Many different drugs of abuse can lead to damage to the circulatory system.
The severity of drug use, the type of drug, and the length of time abusing the drug all contribute to the potential for any damage to the circulatory system to be reversed. In some cases, standard treatments for disorders like high blood pressure can help to reverse some of the potential damage associated with chronic substance abuse.
The circulatory system consists of the heart, veins, and arteries. The heart pumps blood throughout the body via arteries, and the blood returns back to the heart through veins.
The circulatory system is responsible for carrying nutrients, oxygen, hormones, and other important substances to the various parts of your body. It is also responsible for moving carbon dioxide out of your system.
Chronic use of many different types of drugs, including alcohol, can lead to significant problems with your circulatory system.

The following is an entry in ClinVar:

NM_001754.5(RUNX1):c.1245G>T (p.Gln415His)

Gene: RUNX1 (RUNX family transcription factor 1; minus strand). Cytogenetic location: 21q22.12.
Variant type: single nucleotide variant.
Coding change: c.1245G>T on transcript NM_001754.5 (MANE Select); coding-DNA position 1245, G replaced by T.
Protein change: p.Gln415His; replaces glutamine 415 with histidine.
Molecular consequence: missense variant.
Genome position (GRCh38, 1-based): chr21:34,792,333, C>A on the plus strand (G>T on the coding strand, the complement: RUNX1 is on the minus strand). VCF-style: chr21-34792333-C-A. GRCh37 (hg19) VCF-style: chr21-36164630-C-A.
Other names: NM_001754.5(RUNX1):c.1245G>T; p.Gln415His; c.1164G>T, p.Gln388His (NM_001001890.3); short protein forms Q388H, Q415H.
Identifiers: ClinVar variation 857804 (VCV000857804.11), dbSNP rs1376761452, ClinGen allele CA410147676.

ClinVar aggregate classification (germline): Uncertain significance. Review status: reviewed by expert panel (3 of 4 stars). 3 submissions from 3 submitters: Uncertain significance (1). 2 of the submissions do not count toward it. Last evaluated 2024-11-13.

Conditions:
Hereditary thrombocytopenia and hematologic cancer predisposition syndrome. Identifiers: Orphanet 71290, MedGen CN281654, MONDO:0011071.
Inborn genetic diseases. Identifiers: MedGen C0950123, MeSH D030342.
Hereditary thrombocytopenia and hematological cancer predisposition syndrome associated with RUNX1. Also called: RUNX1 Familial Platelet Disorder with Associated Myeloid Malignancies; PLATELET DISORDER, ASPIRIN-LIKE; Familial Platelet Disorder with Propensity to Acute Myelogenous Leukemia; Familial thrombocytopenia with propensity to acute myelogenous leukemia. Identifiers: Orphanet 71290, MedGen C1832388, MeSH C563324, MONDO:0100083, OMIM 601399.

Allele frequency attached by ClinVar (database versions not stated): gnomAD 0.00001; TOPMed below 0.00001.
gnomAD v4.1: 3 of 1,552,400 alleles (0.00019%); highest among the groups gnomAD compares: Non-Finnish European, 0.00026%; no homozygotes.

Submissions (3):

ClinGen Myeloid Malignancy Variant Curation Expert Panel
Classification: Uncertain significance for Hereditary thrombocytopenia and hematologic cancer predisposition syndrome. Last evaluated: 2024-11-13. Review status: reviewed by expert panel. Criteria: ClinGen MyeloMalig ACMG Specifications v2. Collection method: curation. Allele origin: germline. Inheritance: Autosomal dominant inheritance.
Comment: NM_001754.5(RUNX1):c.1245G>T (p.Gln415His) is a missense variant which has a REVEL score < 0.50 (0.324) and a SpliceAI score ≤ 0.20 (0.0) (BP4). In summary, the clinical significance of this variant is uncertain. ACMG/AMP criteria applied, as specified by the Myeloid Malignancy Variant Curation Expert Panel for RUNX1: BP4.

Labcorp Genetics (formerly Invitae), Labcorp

Alcohol is one of the most commonly abused drugs in the United States. The American Heart Association reports that the excessive use of alcohol is a known cause of cardiovascular disease. Chronic alcohol misuse can lead to heart failure (the heart not pumping enough blood to service the organs and other tissues) or lead to problems with your heart rhythm (arrhythmia).
Chronic drinking can lead to conditions like anemia. It can also interfere with your ability to digest your food, making the circulatory system ineffective in delivering nutrients to your system.
Because tobacco is legal, like alcohol, it is a common drug of abuse. Tobacco products like cigarettes contain numerous different carcinogens that can increase your risk for many different types of diseases and disorders.
Tobacco use is associated with an increased risk to develop cardiovascular disease, including heart attacks and stroke. This increased risk applies to even younger people who smoke cigarettes or use tobacco products.
Cocaine is a powerful central nervous system stimulant that is produced from the leaves of the coca plant. The drug can be smoked, snorted, injected, or taken orally.
Chronic use of cocaine can lead to dehydration, which can result in poor dentition and damage to various organ systems, including the liver, kidneys, and lungs.